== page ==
Whole Foods Health Topic
Learn More About Whole Foods
What are Whole Foods?
Whole foods are foods that are as close to their natural or original states as possible. This means they have not been processed or refined. It also means they are free of additives, such as colorings and preservatives, and they have not been modified. One reason to choose whole foods over their processed counterparts is nutritional intake. Often, as a result of processing, important vitamins and minerals are lost, and the food may become less healthy. While processing and refinement takes away some things the body needs, it also tends to add things in such as artificial coloring, flavorings, and preservatives.
The World's Healthiest Foods (Are Whole Foods)
A list of over 120 nutrient dense, readily available, everyday whole foods that are affordable and taste good!
Medicinal Value of Whole Foods
For the first 5000 years of civilization, humans relied on foods and herbs for medicine. We should not forget the well-documented, non-toxic and inexpensive healing properties of whole foods. Medicinal uses for over 60 whole foods.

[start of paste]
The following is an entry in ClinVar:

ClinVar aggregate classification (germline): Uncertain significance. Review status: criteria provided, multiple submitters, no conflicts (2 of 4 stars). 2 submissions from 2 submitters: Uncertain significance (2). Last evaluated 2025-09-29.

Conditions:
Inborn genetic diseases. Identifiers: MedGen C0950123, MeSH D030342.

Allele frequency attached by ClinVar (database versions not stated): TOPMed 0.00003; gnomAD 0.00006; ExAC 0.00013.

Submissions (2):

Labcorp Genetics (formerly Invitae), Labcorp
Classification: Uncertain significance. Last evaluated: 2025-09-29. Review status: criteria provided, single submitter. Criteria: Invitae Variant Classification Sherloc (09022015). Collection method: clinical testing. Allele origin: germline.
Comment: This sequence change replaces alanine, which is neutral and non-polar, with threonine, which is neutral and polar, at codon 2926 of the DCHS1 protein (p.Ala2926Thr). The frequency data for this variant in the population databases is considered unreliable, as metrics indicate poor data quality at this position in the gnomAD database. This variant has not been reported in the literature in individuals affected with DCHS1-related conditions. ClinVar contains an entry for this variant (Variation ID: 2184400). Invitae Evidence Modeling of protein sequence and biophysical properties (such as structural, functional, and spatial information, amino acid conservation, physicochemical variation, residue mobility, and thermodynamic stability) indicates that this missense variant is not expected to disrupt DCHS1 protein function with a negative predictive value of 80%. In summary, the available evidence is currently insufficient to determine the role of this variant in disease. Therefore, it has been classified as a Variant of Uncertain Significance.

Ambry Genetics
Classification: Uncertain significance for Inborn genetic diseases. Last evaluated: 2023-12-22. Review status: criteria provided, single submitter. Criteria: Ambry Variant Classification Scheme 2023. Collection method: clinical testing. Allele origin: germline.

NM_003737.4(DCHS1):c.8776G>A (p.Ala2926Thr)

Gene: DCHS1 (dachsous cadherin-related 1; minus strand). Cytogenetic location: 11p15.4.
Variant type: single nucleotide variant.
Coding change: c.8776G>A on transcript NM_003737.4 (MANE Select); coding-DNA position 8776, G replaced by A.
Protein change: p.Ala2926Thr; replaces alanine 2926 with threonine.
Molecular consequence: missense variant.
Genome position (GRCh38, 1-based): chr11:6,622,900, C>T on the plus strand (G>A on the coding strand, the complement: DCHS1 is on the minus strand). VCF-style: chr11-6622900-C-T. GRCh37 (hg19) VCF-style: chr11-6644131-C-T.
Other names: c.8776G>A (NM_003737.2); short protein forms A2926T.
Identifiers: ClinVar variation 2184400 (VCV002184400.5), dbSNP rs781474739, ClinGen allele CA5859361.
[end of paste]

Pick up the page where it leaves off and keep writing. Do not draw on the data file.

Whole Foods on Wikipedia
Whole foods are those that are unprocessed and unrefined, or processed and refined as little as possible before being consumed. They typically do not contain added ingredients, such as sugar, salt, or fat. Because of the lack of basic processing, many whole foods have a very short shelf life and are not easily sold outside of farmers' markets. Examples of whole foods include unpolished grains; fruits and vegetables; unprocessed meat, poultry, and fish; and non-homogenized milk.
Teleological Nutritional Targeting and the Doctrine of Signatures
"The Doctrine of Signatures" states that the physical form of a plant gives a clue as to its healing purposes. Referred to in the classical period of Rome as the "Law of Similarities" it is now called "Teleological Nutritional Targeting." It posits that every whole food has a pattern that resembles a body organ or physiological function and that this pattern acts as a signal or sign as to the benefit the food provides the eater.
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